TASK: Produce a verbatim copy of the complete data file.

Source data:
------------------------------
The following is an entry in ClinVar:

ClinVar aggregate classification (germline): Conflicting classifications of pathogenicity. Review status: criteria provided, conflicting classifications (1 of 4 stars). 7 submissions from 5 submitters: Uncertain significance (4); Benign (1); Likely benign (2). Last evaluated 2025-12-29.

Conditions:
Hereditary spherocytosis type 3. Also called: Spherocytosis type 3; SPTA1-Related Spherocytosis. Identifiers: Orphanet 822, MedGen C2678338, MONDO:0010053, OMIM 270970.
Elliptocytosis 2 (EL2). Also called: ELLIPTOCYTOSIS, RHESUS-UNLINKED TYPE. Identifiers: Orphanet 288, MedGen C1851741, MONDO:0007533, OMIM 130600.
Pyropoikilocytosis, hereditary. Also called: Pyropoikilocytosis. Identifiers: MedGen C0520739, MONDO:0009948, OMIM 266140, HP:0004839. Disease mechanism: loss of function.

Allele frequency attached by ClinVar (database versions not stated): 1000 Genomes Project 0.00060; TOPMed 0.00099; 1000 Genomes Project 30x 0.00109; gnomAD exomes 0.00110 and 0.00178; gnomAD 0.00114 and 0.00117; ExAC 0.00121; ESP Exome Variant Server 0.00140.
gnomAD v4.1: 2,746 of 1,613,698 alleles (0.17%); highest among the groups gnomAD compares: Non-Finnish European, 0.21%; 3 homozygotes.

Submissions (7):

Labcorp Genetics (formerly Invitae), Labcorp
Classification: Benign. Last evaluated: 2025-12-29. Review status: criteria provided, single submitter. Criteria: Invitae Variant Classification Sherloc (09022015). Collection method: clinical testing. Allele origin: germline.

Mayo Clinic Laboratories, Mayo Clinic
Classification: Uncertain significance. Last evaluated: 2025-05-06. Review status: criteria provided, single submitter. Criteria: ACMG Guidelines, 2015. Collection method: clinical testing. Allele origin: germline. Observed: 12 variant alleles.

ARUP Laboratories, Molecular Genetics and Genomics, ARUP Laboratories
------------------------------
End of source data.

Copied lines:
The following is an entry in ClinVar:

ClinVar aggregate classification (germline): Conflicting classifications of pathogenicity. Review status: criteria provided, conflicting classifications (1 of 4 stars). 7 submissions from 5 submitters: Uncertain significance (4); Benign (1); Likely benign (2). Last evaluated 2025-12-29.

Conditions:
Hereditary spherocytosis type 3. Also called: Spherocytosis type 3; SPTA1-Related Spherocytosis. Identifiers: Orphanet 822, MedGen C2678338, MONDO:0010053, OMIM 270970.
Elliptocytosis 2 (EL2). Also called: ELLIPTOCYTOSIS, RHESUS-UNLINKED TYPE. Identifiers: Orphanet 288, MedGen C1851741, MONDO:0007533, OMIM 130600.
Pyropoikilocytosis, hereditary. Also called: Pyropoikilocytosis. Identifiers: MedGen C0520739, MONDO:0009948, OMIM 266140, HP:0004839. Disease mechanism: loss of function.

Allele frequency attached by ClinVar (database versions not stated): 1000 Genomes Project 0.00060; TOPMed 0.00099; 1000 Genomes Project 30x 0.00109; gnomAD exomes 0.00110 and 0.00178; gnomAD 0.00114 and 0.00117; ExAC 0.00121; ESP Exome Variant Server 0.00140.
gnomAD v4.1: 2,746 of 1,613,698 alleles (0.17%); highest among the groups gnomAD compares: Non-Finnish European, 0.21%; 3 homozygotes.

Submissions (7):

Labcorp Genetics (formerly Invitae), Labcorp
Classification: Benign. Last evaluated: 2025-12-29. Review status: criteria provided, single submitter. Criteria: Invitae Variant Classification Sherloc (09022015). Collection method: clinical testing. Allele origin: germline.

Mayo Clinic Laboratories, Mayo Clinic
Classification: Uncertain significance. Last evaluated: 2025-05-06. Review status: criteria provided, single submitter. Criteria: ACMG Guidelines, 2015. Collection method: clinical testing. Allele origin: germline. Observed: 12 variant alleles.

ARUP Laboratories, Molecular Genetics and Genomics, ARUP Laboratories